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View Full Version : Why do we have to take responsibility for all the other animals in the world?


nlivo
Jan 28, 2008, 12:27 AM
Now I know I am going to have people disagree with me and I think some will just for the sake of it, but........why do we have to take responsibility of all the other animals in the world? I understand if we have affected other
animals' well-being that we should try and help them (eg. Whaling) but otherwise, why?!? If some animals are close to exstinction (with humans not to blame) why do we have to intefere with nature and try to save them. Animals die, that is nature. Anyone agree with me?

.Andy
Jan 28, 2008, 02:34 AM
Who's forcing you to take care of animals that are close to extinction?

edesignuk
Jan 28, 2008, 02:39 AM
"Animals die, that is nature.". Are you serious? Yes they die, but they tend not to wipe themselves out on purpose :rolleyes:

If we weren't stomping round the planet dicking it up in all our wonderful and various ways the animals wouldn't be in trouble to begin with. Of course it's man kinds duty to try and prevent the extinction of species. It's called responsibility, and it most definitely is ours.

EricNau
Jan 28, 2008, 02:44 AM
And which animals are endangered not as a result of human activity?

But to answer your question:
Even in (hypothetical) cases where we are not to blame, it's still to our benefit to keep 'em around for research and enjoyment (and that fuzzy feeling you get whenever you do something good).

Earth would be a pretty boring place if it was only inhabited by humans.

Apemanblues
Jan 28, 2008, 02:55 AM
Humans seem to effect almost everywhere on the planet in some way or other.

As Bill said "We are a virus with shoes".

Iscariot
Jan 28, 2008, 03:47 AM
There's no such thing as nature anymore. We've affected so much of this planet that it's virtually impossible for a species to have not been touched by us in some way. Maybe we've never hunted nor destroyed the habitat of Species X, but we probably affected it's natural predator Species Y or it's natural prey Species Z. Each species we adversely affect sends a ripple through the entire food web, and we've affected thousands upon thousands of species. 40% of the world's known species are threatened with extinction thanks to our immense and far-reaching influence.

The background rate of extinction should be about one species per year per million. It's fully 100 times that, minimum. We are committing biocide at a truly appalling rate, so you bet your human butt we're bloody well responsible for the protection of the species we haven't yet destroyed with habitat destruction, ecologically destructive agricultural (extinction is in no way limited to the animal kingdom), climate-change, and human influenced invasive species.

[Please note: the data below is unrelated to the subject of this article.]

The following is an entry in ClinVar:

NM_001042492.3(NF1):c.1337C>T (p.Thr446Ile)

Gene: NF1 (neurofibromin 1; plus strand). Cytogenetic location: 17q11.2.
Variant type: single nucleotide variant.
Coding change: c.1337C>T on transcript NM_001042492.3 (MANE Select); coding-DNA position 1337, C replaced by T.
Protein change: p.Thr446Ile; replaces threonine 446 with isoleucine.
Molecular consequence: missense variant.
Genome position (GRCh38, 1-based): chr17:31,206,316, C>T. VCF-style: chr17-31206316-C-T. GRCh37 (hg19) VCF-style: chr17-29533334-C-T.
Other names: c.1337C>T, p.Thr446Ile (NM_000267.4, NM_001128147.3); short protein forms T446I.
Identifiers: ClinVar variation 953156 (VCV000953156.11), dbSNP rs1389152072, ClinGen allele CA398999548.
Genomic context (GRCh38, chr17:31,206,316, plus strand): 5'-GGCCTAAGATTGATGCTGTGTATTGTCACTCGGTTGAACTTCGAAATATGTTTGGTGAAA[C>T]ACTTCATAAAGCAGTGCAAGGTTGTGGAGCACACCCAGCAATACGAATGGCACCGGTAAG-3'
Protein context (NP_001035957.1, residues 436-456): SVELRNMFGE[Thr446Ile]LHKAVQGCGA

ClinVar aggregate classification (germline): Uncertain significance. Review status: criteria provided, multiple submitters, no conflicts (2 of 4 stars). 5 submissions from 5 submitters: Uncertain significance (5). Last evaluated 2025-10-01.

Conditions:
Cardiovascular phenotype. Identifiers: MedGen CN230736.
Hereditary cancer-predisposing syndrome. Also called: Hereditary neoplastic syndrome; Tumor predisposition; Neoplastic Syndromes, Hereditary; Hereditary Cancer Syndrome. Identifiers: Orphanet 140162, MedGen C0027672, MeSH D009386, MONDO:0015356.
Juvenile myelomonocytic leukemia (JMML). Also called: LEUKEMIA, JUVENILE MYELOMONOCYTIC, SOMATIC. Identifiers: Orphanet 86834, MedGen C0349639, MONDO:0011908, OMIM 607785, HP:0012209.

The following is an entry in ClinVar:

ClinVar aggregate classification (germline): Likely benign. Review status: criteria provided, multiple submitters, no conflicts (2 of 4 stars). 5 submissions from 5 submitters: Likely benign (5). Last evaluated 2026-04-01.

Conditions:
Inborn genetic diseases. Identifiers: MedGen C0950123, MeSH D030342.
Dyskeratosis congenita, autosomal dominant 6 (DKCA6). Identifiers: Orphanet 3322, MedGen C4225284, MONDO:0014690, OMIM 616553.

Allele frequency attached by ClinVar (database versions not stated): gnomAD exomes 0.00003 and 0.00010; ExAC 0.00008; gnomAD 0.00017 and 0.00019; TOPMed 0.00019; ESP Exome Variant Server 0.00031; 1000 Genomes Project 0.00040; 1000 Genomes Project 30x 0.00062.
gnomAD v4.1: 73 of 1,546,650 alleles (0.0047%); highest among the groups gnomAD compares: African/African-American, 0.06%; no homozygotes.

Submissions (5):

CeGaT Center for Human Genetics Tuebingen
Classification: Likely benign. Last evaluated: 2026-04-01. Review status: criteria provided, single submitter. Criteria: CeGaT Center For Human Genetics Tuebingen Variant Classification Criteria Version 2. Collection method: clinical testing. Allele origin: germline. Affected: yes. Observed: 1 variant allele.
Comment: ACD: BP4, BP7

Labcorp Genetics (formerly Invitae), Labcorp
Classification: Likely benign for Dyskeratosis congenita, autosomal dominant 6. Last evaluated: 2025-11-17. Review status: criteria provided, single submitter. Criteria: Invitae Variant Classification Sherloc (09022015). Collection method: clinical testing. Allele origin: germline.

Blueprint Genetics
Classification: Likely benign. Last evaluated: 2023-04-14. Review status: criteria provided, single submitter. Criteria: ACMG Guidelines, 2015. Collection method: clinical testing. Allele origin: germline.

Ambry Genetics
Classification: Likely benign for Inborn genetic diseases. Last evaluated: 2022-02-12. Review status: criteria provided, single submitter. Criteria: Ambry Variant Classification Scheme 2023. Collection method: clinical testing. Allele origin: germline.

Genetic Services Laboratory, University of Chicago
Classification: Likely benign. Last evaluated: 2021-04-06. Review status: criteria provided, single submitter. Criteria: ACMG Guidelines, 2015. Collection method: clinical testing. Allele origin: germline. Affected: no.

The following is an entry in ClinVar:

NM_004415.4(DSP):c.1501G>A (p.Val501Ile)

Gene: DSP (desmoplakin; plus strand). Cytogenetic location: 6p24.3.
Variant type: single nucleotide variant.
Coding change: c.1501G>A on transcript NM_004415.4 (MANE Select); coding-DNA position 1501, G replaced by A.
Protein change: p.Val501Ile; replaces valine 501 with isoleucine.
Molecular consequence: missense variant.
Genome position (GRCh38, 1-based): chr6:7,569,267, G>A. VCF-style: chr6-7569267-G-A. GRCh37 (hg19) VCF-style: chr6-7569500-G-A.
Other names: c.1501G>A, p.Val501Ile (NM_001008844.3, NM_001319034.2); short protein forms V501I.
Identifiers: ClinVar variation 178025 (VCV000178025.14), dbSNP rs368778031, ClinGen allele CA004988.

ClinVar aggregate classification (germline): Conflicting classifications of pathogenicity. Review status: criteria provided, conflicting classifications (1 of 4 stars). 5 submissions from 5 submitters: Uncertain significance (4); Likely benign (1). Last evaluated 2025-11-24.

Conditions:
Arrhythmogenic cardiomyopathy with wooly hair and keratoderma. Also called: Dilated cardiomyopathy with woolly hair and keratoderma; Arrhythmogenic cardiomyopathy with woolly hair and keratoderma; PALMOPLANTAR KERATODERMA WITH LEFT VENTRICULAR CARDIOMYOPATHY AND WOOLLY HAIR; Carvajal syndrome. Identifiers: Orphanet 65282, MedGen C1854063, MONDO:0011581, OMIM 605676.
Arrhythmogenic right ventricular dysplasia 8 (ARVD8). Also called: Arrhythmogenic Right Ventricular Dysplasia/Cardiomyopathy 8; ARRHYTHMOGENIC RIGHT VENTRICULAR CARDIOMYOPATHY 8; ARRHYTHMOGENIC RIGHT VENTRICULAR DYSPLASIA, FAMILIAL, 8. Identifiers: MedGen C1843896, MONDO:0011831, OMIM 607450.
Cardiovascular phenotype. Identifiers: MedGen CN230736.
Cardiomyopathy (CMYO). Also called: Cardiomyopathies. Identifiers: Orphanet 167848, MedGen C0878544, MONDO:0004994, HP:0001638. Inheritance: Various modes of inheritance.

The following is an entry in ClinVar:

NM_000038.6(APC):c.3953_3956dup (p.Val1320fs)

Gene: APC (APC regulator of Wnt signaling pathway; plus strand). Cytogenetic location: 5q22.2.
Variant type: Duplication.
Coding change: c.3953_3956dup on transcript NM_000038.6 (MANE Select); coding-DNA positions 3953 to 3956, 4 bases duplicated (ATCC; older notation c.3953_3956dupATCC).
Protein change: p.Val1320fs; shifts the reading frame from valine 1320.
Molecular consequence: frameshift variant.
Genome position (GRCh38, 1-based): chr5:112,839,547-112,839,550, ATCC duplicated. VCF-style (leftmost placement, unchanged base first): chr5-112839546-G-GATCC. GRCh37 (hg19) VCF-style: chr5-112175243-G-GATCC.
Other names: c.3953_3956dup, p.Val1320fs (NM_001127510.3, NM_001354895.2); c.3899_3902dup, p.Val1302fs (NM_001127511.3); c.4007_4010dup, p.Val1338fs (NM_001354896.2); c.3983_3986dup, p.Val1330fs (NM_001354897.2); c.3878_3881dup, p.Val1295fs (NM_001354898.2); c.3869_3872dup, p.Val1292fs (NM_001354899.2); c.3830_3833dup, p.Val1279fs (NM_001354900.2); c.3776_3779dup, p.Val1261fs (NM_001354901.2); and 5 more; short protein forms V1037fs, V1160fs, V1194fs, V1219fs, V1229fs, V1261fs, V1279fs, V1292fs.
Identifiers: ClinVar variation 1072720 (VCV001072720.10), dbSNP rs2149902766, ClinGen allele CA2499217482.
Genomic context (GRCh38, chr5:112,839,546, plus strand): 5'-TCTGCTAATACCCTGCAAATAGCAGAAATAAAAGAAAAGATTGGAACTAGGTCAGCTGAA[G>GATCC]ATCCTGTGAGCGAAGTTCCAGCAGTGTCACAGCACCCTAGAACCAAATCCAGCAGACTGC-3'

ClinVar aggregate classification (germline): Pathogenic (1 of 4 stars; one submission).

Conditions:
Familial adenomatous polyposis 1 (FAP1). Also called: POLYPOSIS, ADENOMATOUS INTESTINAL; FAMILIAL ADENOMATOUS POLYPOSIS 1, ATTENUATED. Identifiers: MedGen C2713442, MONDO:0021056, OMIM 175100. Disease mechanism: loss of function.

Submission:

skunk
Jan 28, 2008, 03:56 AM
Biodiversity is a Good Thing, that's why.

takao
Jan 28, 2008, 04:27 AM
especially from a medical standpoint since one or the other species out there might hold a cure for a disease in it's genome

nlivo
Jan 28, 2008, 05:12 AM
I brought this up because I was watching this show where these people had set up this whole zoo-like place for this one endangered species (I think it was the white lion or something like that, maybe a white-tiger, I don't know) and they took them in and spent tens of thousands of dollars in keeping these animals alive and when one was having a baby they were getting right in there to try and help the baby being born and the tiger (or lion) was roaring at them and just wasnt happy with them (just a little peeved, if you will) and yet they were still trying to get right in there. Just let them be!!!!!

Sorry for my poor language, I'm on my iPod and its hard.

Iscariot
Jan 28, 2008, 05:17 AM
...Just let them be!!!!!...


That's what we should have been doing in the first place. It's far too late now to wash our hands of it.

juanm
Jan 28, 2008, 06:20 AM
I brought this up because I was watching this show where these people had set up this whole zoo-like place for this one endangered species (I think it was the white lion or something like that, maybe a white-tiger, I don't know) and they took them in and spent tens of thousands of dollars in keeping these animals alive and when one was having a baby they were getting right in there to try and help the baby being born and the tiger (or lion) was roaring at them and just wasnt happy with them (just a little peeved, if you will) and yet they were still trying to get right in there. Just let them be!!!!!

Because tigers were hunted almost to the point of extintion by human beings, sometimes for amusement purposes, sometimes because they had became a threat after we invaded their natural territories...

When they get a few of the last individuals of a species, biologists tend to put all their efforts towards reproduction. It's difficult enough to make animals mate in captivity, so they make sure the new-born is healthy.